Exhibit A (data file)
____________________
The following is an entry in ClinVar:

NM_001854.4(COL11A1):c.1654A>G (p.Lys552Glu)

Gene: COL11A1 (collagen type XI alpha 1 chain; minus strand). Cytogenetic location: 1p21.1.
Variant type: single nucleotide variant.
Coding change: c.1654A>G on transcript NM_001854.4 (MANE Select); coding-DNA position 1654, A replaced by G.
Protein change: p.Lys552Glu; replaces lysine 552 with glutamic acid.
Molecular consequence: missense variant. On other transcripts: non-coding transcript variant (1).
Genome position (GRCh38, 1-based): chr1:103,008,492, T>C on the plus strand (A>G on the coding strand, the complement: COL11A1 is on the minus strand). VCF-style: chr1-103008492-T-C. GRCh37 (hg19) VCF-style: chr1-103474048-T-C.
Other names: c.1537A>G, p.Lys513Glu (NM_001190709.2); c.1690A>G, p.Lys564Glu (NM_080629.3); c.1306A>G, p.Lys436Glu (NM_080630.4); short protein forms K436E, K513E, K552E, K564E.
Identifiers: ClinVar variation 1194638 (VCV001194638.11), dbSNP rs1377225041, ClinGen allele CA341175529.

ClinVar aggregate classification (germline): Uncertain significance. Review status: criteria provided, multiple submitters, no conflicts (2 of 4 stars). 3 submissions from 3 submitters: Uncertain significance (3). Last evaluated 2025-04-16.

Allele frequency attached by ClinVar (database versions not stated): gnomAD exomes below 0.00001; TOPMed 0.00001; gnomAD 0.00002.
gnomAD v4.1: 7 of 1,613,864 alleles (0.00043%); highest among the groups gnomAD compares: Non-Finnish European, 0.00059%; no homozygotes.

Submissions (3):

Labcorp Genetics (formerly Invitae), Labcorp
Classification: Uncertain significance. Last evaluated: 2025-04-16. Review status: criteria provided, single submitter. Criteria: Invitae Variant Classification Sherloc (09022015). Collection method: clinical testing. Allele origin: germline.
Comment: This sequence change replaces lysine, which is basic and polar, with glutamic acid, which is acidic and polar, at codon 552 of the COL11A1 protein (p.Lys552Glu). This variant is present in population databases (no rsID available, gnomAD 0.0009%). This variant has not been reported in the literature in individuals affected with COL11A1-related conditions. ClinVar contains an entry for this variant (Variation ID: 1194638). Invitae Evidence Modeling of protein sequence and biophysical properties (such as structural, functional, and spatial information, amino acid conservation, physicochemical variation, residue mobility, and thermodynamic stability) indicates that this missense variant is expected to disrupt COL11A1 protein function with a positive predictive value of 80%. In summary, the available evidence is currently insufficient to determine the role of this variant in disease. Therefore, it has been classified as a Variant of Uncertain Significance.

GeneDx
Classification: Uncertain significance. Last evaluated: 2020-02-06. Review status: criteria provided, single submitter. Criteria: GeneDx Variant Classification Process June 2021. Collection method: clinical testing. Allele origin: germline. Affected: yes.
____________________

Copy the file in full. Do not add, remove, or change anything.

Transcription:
The following is an entry in ClinVar:

NM_001854.4(COL11A1):c.1654A>G (p.Lys552Glu)

Gene: COL11A1 (collagen type XI alpha 1 chain; minus strand). Cytogenetic location: 1p21.1.
Variant type: single nucleotide variant.
Coding change: c.1654A>G on transcript NM_001854.4 (MANE Select); coding-DNA position 1654, A replaced by G.
Protein change: p.Lys552Glu; replaces lysine 552 with glutamic acid.
Molecular consequence: missense variant. On other transcripts: non-coding transcript variant (1).
Genome position (GRCh38, 1-based): chr1:103,008,492, T>C on the plus strand (A>G on the coding strand, the complement: COL11A1 is on the minus strand). VCF-style: chr1-103008492-T-C. GRCh37 (hg19) VCF-style: chr1-103474048-T-C.
Other names: c.1537A>G, p.Lys513Glu (NM_001190709.2); c.1690A>G, p.Lys564Glu (NM_080629.3); c.1306A>G, p.Lys436Glu (NM_080630.4); short protein forms K436E, K513E, K552E, K564E.
Identifiers: ClinVar variation 1194638 (VCV001194638.11), dbSNP rs1377225041, ClinGen allele CA341175529.

ClinVar aggregate classification (germline): Uncertain significance. Review status: criteria provided, multiple submitters, no conflicts (2 of 4 stars). 3 submissions from 3 submitters: Uncertain significance (3). Last evaluated 2025-04-16.

Allele frequency attached by ClinVar (database versions not stated): gnomAD exomes below 0.00001; TOPMed 0.00001; gnomAD 0.00002.
gnomAD v4.1: 7 of 1,613,864 alleles (0.00043%); highest among the groups gnomAD compares: Non-Finnish European, 0.00059%; no homozygotes.

Submissions (3):

Labcorp Genetics (formerly Invitae), Labcorp
Classification: Uncertain significance. Last evaluated: 2025-04-16. Review status: criteria provided, single submitter. Criteria: Invitae Variant Classification Sherloc (09022015). Collection method: clinical testing. Allele origin: germline.
Comment: This sequence change replaces lysine, which is basic and polar, with glutamic acid, which is acidic and polar, at codon 552 of the COL11A1 protein (p.Lys552Glu). This variant is present in population databases (no rsID available, gnomAD 0.0009%). This variant has not been reported in the literature in individuals affected with COL11A1-related conditions. ClinVar contains an entry for this variant (Variation ID: 1194638). Invitae Evidence Modeling of protein sequence and biophysical properties (such as structural, functional, and spatial information, amino acid conservation, physicochemical variation, residue mobility, and thermodynamic stability) indicates that this missense variant is expected to disrupt COL11A1 protein function with a positive predictive value of 80%. In summary, the available evidence is currently insufficient to determine the role of this variant in disease. Therefore, it has been classified as a Variant of Uncertain Significance.

GeneDx
Classification: Uncertain significance. Last evaluated: 2020-02-06. Review status: criteria provided, single submitter. Criteria: GeneDx Variant Classification Process June 2021. Collection method: clinical testing. Allele origin: germline. Affected: yes.